Kremlin denies bid to sully French candidate

Mr Macron is the front runner in the French presidential elections in May.
Mr Macron is the front runner in the French presidential elections in May.

MOSCOW • The Kremlin has denied being behind media and Internet attacks on the campaign of French presidential candidate Emmanuel Macron, though the front runner's camp has renewed its charges against Russian media and a hackers' group in Ukraine.

Kremlin spokesman Dmitry Peskov, replying to a question on a daily conference call on Tuesday, said charges made the day before by Mr Macron's party chief Richard Ferrand were absurd.

"We didn't have and do not have any intention of interfering in the internal affairs of other countries, or in their electoral processes in particular," Mr Peskov said.

That there is a "hysterical" campaign against President Vladimir Putin "in certain countries abroad is an obvious fact", he said.

Mr Ferrand had said that the French centrist politician, who is now viewed by opinion polls as the favourite to win the elections in May, had become a "fake news" target of Russian media and that his campaign was facing thousands of Internet attacks.

Mr Ferrand also said Moscow looked favourably on the policies of French far-right leader Marine Le Pen and centre-right candidate Francois Fillon - election rivals of Mr Macron - and that both had been "mysteriously spared" criticism from the Russian media.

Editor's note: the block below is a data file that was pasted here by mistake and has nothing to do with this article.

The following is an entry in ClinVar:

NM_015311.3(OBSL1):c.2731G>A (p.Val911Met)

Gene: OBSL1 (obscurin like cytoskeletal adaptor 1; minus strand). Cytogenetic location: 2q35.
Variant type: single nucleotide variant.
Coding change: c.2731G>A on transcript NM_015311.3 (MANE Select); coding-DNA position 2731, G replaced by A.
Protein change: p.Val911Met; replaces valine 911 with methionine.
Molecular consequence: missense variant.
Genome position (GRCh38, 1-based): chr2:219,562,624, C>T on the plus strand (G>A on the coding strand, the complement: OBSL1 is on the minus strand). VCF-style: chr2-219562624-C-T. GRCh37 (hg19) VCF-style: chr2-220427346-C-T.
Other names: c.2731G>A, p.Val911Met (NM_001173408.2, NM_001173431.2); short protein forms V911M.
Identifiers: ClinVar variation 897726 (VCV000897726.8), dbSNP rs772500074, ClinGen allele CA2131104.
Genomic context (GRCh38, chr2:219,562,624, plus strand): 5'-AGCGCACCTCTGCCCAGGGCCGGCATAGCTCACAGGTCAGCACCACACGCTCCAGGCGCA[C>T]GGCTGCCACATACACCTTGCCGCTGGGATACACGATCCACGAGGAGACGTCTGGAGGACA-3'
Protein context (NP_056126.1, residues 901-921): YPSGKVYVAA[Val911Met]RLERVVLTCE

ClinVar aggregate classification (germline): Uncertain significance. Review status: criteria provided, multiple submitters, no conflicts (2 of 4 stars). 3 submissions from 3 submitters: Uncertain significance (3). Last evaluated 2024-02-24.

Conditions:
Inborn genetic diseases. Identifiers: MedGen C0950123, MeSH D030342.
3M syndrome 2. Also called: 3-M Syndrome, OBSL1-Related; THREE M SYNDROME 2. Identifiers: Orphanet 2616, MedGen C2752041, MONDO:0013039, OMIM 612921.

Mr Macron's strong pro-Europe stance was not to Russia's liking, however, he said.

Ms Le Pen, who heads the National Front and is Mr Macron's closest competitor in the race for the Elysee, wants to take France out of the European Union and supports Russian policy on Ukraine.

Mr Ferrand renewed those charges on Monday, saying the databases and e-mail boxes of Mr Macron's En Marche! (Onwards) party were under attack.

He said about half of these thousands of attacks came mainly from Ukraine and had been organised and coordinated by a "structured group" and not by lone hackers.

He again pointed the finger at Russian state-controlled media Russia Today and Sputnik, saying they were spreading "the most defamatory" rumours about Mr Macron, including those relating to his private life and the financing of his campaign.

Both Russia Today and Sputnik have denied spreading "fake news" about Mr Macron and say Mr Ferrand's allegations are unfounded.


A version of this article appeared in the print edition of The Straits Times on February 16, 2017, with the headline 'Kremlin denies bid to sully French candidate'. Print Edition | Subscribe